The Politics of Parking
The promotion of cleaner, more fuel-efficient vehicles usually involves the carrot and stick approach. The stick in the campaign for hybrids is government regulation. Except in its mildest form, regulations forcing manufacturers to increase the efficiency of their vehicle are heavily resisted by the carmakers, and often get lost in litigation and/or government lethargy. The carrot is consumer incentives, which make both carmaker and consumer happy, and can often be managed at the more nimble local level. The newest twist involves incentives for merely parking your hybrid.
From California to Sweden, governments are dabbling with offering parking-based incentives for hybrid users. San Jose, the capital of Silicon Valley, offers free metered and public garage parking to drivers of hybrids if the cars were purchased at a San Jose auto dealership after Jan. 1, 2003 (sorry pioneers) and the auto has a special permit from the city. With garage parking rates of $300 a month in this metropolis, that’s no small incentive.
Cities big and small–from Hermosa Beach, Calif., to Albuquerque and even famously mass transit-unfriendly Los Angeles–are at various stages of implementing free metered parking for hybrids. A brief look shows that all of these cities are struggling to determine how to implement these green policies. In Sweden, the Stockholm City Council may offer ‘free’ parking to workers and residents who obtain neighborhood stickers–a revenue generator that is common in many American cities where demand for street parking outstrips supply. Normally, a personal use parking permit in Stockholm costs 250 Euro ($330 on 3/01/05). Commercial, or distribution vehicles, also will be offered major savings as their parking permit fees will drop from 850 Euro ($1120) to 50 Euro ($66). The Swedish Health and Environmental Protection Agency has been working on free parking incentives since 1998 and are hoping to see the implementation of this effort this spring.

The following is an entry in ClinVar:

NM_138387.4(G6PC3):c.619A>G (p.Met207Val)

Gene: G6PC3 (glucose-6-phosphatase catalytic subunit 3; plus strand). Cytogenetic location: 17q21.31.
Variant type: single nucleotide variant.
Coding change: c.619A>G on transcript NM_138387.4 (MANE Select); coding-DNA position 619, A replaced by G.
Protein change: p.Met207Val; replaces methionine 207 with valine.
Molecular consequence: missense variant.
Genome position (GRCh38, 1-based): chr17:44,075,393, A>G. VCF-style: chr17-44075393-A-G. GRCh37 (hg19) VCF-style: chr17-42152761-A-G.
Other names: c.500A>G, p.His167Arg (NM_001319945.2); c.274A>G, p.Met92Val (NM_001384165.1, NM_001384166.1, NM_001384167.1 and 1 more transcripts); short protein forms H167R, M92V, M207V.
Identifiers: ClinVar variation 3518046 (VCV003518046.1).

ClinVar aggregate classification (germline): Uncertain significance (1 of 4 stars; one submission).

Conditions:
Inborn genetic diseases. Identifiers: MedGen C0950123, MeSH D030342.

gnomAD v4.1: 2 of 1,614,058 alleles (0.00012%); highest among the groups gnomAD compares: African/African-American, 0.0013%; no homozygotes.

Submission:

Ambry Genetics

The Future of Parking Incentives
Like any new program, these hybrid-based parking incentives have had teething troubles. Motorists parking at UCLA and in Hollywood–both part of Los Angeles–have been confused to find those locations aren’t part of the hybrid parking exemption.
More importantly to policymakers and their constituents, very little data has been released showing whether parking incentives have significantly impacted municipal budgets. If enough hybrid drivers use San Jose’s free parking incentive, will the city find itself needing to trim programs?
Despite these issues, there certainly will be positive developments in the use of parking incentives. Roche Pharmaceutical in New Jersey created a fleet of hybrid vehicles–a move that’s generated reduced fuel and parking costs and increased goodwill and status as a more "green" company. Progressive firms such as Timberland and Hyperion have offered cash bonuses to employees who purchase hybrids, while other companies have dipped their toes in by offering preferred parking in company lots or parking coupons for employees who commute in their hybrids.
Can the day be far off when hybrid drivers can pull into their local Best Buy’s parking lot and find three green "hybrids only" spaces reserved next to the blue spaces for disabled parking?